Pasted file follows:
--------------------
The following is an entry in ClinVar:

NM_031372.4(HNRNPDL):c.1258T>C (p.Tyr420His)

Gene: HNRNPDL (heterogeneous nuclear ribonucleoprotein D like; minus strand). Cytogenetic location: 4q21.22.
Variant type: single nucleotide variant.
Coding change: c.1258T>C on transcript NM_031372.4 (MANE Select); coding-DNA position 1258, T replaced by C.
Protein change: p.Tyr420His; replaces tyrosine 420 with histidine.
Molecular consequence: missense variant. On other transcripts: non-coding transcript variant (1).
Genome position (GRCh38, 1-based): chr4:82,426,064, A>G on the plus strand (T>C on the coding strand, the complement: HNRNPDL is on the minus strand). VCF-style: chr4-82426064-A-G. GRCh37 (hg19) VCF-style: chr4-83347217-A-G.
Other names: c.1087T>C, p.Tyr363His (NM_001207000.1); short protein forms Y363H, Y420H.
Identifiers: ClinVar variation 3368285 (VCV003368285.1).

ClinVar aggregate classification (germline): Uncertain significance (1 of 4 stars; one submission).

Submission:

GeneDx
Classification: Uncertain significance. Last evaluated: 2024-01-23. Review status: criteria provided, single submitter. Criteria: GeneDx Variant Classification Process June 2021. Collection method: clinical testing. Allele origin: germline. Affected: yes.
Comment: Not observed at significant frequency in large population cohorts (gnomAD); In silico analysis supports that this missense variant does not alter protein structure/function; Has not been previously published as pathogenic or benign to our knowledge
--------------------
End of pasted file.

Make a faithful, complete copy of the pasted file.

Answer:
The following is an entry in ClinVar:

NM_031372.4(HNRNPDL):c.1258T>C (p.Tyr420His)

Gene: HNRNPDL (heterogeneous nuclear ribonucleoprotein D like; minus strand). Cytogenetic location: 4q21.22.
Variant type: single nucleotide variant.
Coding change: c.1258T>C on transcript NM_031372.4 (MANE Select); coding-DNA position 1258, T replaced by C.
Protein change: p.Tyr420His; replaces tyrosine 420 with histidine.
Molecular consequence: missense variant. On other transcripts: non-coding transcript variant (1).
Genome position (GRCh38, 1-based): chr4:82,426,064, A>G on the plus strand (T>C on the coding strand, the complement: HNRNPDL is on the minus strand). VCF-style: chr4-82426064-A-G. GRCh37 (hg19) VCF-style: chr4-83347217-A-G.
Other names: c.1087T>C, p.Tyr363His (NM_001207000.1); short protein forms Y363H, Y420H.
Identifiers: ClinVar variation 3368285 (VCV003368285.1).

ClinVar aggregate classification (germline): Uncertain significance (1 of 4 stars; one submission).

Submission:

GeneDx
Classification: Uncertain significance. Last evaluated: 2024-01-23. Review status: criteria provided, single submitter. Criteria: GeneDx Variant Classification Process June 2021. Collection method: clinical testing. Allele origin: germline. Affected: yes.
Comment: Not observed at significant frequency in large population cohorts (gnomAD); In silico analysis supports that this missense variant does not alter protein structure/function; Has not been previously published as pathogenic or benign to our knowledge